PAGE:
Bipartisan Efforts to Reduce Government Gridlock and Reform Money in Politics
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Political gridlock has doubled since the 1950s, and a recent poll shows public approval of Congress is just 16%--an all-time low for a midterm year. This week, a bipartisan commission made up of former state and federal officials, business and academic leaders is out with more than sixty recommendations for how to fix the political process. The commission calls for holding one national primary, instituting a five-day workweek for Congress and appointing independent redistricting commissions to prevent gerrymandering. But critics say the recommendations don’t go far enough to address serious, campaign finance problems. Guest host Susan Page and a panel discuss new bipartisan efforts to reduce government gridlock and the influence of big donors.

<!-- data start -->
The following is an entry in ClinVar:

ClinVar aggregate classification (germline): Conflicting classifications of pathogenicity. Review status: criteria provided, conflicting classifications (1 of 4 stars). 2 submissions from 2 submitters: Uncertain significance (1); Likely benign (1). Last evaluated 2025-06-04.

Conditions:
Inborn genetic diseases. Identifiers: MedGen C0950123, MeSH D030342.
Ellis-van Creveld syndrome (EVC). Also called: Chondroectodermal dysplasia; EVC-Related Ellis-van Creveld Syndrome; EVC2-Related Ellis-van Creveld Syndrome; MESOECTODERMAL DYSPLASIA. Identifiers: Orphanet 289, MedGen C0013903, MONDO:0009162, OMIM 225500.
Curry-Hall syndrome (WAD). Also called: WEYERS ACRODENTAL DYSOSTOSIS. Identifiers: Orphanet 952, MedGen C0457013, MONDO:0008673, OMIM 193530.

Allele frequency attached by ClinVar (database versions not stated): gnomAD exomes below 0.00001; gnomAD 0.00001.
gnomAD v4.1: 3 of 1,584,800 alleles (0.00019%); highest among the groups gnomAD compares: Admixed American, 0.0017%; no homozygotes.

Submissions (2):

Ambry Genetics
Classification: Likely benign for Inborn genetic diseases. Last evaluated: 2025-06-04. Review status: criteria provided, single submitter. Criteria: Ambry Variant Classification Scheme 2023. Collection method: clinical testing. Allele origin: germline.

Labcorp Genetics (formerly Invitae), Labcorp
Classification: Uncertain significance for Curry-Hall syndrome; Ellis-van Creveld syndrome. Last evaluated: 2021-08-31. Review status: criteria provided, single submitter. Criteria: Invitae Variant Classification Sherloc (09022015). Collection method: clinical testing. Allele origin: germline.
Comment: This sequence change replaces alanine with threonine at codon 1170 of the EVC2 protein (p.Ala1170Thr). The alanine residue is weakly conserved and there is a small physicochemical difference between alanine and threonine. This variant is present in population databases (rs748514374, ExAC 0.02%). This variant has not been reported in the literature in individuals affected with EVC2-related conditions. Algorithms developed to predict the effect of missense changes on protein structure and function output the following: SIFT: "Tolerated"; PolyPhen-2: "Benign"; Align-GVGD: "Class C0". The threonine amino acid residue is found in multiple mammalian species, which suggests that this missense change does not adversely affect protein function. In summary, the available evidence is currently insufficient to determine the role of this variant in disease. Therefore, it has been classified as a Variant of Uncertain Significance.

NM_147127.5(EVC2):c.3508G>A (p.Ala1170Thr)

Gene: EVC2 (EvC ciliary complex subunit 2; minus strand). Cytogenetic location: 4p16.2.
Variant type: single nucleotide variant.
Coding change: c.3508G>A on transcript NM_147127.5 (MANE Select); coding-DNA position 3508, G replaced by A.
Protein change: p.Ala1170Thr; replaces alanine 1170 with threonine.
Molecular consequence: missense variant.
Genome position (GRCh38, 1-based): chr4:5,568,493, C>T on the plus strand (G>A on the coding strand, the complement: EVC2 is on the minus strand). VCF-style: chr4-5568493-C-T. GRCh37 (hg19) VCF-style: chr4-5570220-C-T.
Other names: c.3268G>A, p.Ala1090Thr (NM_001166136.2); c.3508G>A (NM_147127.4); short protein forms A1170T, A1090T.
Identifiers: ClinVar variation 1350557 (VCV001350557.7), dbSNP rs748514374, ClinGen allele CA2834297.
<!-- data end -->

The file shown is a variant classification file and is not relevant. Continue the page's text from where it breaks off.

senior fellow, Bipartisan Policy Center and former U.S. Senator (R-Maine)
senior fellow, Bipartisan Policy Center; former secretary of agriculture under President Bill Clinton; former Democratic congressman, representing Kansas
professor, Harvard Law School and director, Edmond J. Safra Center for Ethics at Harvard University. He has founded the Mayday PAC" in support of campaign finance reform.
Republican strategist who served as chief media advisor to President George W. Bush